Yesterday’s post recounted a conversation with Tabitha (5) in which she asked for a “math class” problem.
I focused the initial discussion on where she learned what constitutes a “math class” problem.
But there’s lots more in there that’s interesting.
It wasn’t just her affective response (rejecting the driving in a car context, asking for a naked number problem) that matters here. Notice the way she engaged with the two problem types.
When I relented and posed the question, What is two plus three? she guessed. I know that she guessed because she (a) took no time to process, (b) asked rather than told me her answer, and (c) it was wrong despite being within her grasp.
When I posed the exact same problem in a situation she could imagine (she and Griffy had been to the arcade just that day), she engaged quite differently. Her body position changed. She paused. Her fingers moved. Each of these is an indication that she was thinking. And when she had an answer, she stated it; she did not ask.
The central tenet of CGI and an important belief underlying the IMAP work is that children can use contexts to solve problems that they cannot solve abstractly. Here it is in action. 2+3 is meaningless to Tabitha right now. But her 2 tickets combined with Griffin’s 3 tickets? That’s got meaning.
The conclusion here is obvious, right? We start with contexts kids understand and can reason about (here, combining tickets). We move to the abstract mathematical representations (2+3). We don’t save arcade tickets for after the kid understands addition. We don’t wait for symbolic mastery before doing some applications.
A research project at San Diego State University (IMAP) has carefully studied what future and practicing teachers believe about the teaching and learning of mathematics. They have been working on the assumption that there are productive beliefs in this area that will help teachers communicate with their students, and design meaningful learning experiences for them, and that there are destructive beliefs that will constrain the kinds of opportunities children have to learn in these teachers’ classrooms.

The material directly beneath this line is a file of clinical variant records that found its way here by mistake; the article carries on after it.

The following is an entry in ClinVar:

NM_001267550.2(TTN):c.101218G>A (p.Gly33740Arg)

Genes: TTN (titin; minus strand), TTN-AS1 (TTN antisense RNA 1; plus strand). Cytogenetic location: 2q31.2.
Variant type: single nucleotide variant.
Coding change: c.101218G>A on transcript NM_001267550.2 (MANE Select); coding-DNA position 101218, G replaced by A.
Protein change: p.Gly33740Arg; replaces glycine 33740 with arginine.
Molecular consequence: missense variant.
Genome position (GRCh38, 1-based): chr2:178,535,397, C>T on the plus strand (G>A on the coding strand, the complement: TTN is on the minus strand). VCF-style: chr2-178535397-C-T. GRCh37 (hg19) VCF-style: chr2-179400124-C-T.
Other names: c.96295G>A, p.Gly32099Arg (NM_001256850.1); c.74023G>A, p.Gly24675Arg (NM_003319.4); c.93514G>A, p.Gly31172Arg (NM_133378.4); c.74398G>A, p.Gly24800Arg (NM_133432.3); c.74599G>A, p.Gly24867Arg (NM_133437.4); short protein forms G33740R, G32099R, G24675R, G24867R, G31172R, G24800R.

These beliefs are just as relevant in the home environment as they are in school. To the extent that parents believe some of the following things, and to the extent that they act on these beliefs, parents will be able to support their children’s mathematics learning in powerful ways:
- Mathematics is a web of interrelated concepts and procedures (school mathematics should be too).
- One’s knowledge of how to apply mathematical procedures does not necessarily go with understanding of the underlying concepts. That is, students or adults may know a procedure they do not understand.
- The ways children think about mathematics are generally different from the ways adults would expect them to think about mathematics. For example, real-world contexts support children’s initial thinking whereas symbols do not.
- Children can solve problems in novel ways before being taught how to solve such problems. Children in primary grades generally understand more mathematics and have more flexible solution strategies than their teachers, or even their parents, expect.
Each of these is a productive belief. The conversations in my Talking Math with Your Kids series demonstrate what it might mean to act on each of these beliefs in conversations with children.
Belief number four may be the most important. Throughout these conversations you can see me asking questions that I am not at all sure my children know how to answer. You can see me asking them very genuinely how they found an answer. Of course I have hunches about what they are thinking, but I know enough not to assume I’m right. I know enough to ask and to listen to their answers.